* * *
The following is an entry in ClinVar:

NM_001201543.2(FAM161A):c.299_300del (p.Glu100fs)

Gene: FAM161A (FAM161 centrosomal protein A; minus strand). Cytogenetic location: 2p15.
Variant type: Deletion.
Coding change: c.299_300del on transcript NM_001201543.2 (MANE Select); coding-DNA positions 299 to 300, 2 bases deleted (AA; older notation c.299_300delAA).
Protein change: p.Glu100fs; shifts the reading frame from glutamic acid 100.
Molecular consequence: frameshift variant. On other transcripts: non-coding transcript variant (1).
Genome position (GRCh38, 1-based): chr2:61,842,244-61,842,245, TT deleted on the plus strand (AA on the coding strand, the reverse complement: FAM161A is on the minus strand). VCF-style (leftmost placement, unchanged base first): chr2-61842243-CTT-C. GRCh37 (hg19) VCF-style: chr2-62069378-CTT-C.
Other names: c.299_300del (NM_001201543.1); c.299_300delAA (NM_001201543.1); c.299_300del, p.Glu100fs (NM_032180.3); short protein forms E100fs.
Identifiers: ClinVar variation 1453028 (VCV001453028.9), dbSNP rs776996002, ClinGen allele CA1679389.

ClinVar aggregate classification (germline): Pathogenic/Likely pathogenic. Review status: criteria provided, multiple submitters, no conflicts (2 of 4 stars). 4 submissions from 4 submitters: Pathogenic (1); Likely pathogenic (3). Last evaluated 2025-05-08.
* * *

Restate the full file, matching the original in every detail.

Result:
The following is an entry in ClinVar:

NM_001201543.2(FAM161A):c.299_300del (p.Glu100fs)

Gene: FAM161A (FAM161 centrosomal protein A; minus strand). Cytogenetic location: 2p15.
Variant type: Deletion.
Coding change: c.299_300del on transcript NM_001201543.2 (MANE Select); coding-DNA positions 299 to 300, 2 bases deleted (AA; older notation c.299_300delAA).
Protein change: p.Glu100fs; shifts the reading frame from glutamic acid 100.
Molecular consequence: frameshift variant. On other transcripts: non-coding transcript variant (1).
Genome position (GRCh38, 1-based): chr2:61,842,244-61,842,245, TT deleted on the plus strand (AA on the coding strand, the reverse complement: FAM161A is on the minus strand). VCF-style (leftmost placement, unchanged base first): chr2-61842243-CTT-C. GRCh37 (hg19) VCF-style: chr2-62069378-CTT-C.
Other names: c.299_300del (NM_001201543.1); c.299_300delAA (NM_001201543.1); c.299_300del, p.Glu100fs (NM_032180.3); short protein forms E100fs.
Identifiers: ClinVar variation 1453028 (VCV001453028.9), dbSNP rs776996002, ClinGen allele CA1679389.

ClinVar aggregate classification (germline): Pathogenic/Likely pathogenic. Review status: criteria provided, multiple submitters, no conflicts (2 of 4 stars). 4 submissions from 4 submitters: Pathogenic (1); Likely pathogenic (3). Last evaluated 2025-05-08.